No doubt you’ve heard that the district court legal decision regarding the apparent fact that the writers of “Blurred Lines” (Robin Thicke, Pharrell Williams and Clifford Harris Jr) plagiarized Marvin Gaye’s “Got to Give It Up” has been upheld the U.S. Court of Appeals.
I have to say, I’m still confused, particularly considering that the decision reiterates and affirms that the copyright breach has to do with the printed music, not the recording. When you compare the melodies of the two songs in written form, there is little to no similarity. The only similarity I notice is the one that I hear: a similar tempo, similar cowbell, similar basic beat/backing rhythmic feel, etc.
But the court has said in their decision: “The district court ruled that the Gayes’ compositional copyright, which is governed by the Copyright Act of 1909, did not extend to the commercial sound recording of “Got To Give It Up,” and protected only the sheet music deposited with the Copyright Office.”
So that leaves us with the things you’d find on a lead sheet: the notes, rhythms, lyrics and chords. The chords, as we know, are generic enough and couldn’t ever be protected. I don’t believe the lyrics were ever contested. So that leaves the notes and rhythms, which are completely different when you compare the two songs.
And not only different, but the way they are presented, including the phrasing, doesn’t even line up. “Got To Give It Up” uses longer 4-bar phrases, while you can hear the much shorter, punchier phrasing of “Blurred Lines.”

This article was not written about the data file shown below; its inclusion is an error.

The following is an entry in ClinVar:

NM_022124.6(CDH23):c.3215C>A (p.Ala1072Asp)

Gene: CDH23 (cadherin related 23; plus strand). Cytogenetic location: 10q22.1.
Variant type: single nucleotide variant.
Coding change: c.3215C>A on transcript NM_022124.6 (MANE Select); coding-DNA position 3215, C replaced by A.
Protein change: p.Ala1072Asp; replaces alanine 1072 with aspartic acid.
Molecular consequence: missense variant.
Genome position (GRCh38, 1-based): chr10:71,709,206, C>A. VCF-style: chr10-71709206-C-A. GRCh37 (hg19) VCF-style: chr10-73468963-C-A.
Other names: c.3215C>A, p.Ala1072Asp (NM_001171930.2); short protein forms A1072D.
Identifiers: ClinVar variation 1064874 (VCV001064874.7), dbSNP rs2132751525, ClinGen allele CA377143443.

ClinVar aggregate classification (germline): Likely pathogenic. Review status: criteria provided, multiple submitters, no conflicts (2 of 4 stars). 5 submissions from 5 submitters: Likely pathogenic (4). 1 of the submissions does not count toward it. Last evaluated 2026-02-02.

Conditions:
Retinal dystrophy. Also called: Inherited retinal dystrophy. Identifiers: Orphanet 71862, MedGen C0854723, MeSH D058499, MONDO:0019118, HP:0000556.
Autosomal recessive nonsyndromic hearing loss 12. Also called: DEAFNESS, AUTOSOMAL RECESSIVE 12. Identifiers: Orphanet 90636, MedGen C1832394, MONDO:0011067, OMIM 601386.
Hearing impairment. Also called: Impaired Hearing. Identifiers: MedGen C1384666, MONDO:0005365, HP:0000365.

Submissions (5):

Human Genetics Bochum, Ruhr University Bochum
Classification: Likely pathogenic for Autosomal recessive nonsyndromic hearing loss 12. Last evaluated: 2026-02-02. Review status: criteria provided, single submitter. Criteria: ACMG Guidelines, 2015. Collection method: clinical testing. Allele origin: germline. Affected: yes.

So I’m mystified. I’m not a lawyer, and so there are much smarter people than me to weigh in on the legalities of what can be considered in a case like this, and what cannot. But if you transcribe the melody of Blurred Lines, and then transcribe the melody of “Got To Give It Up”, and look at them side by side (as I assume smart people in the court did), you’d wonder why you’re in court at all.
Of course the sound of the recordings is similar, but all that proves is that songs can sound similar while having completely different melodies. (Songs, by the way, can sound completely different, yet use the same melody, as we hear when we compare the tune from “Hey There”, from the musical “The Pajama Game”, with the main theme of Mozart’s Piano Sonata No. 16 in C Major, K 545)
If the copyright protection extended to the sound recordings themselves, then I’m assuming that this would have been an easy case of infringement. As I say, I’m not a lawyer, so maybe someone in the legal profession can tell me how two completely different melodies, using different notes, rhythms and lyrics, can even be in court over copyright infringement.
This decision as been affirmed by two courts, and so there’s obviously something I’m missing.
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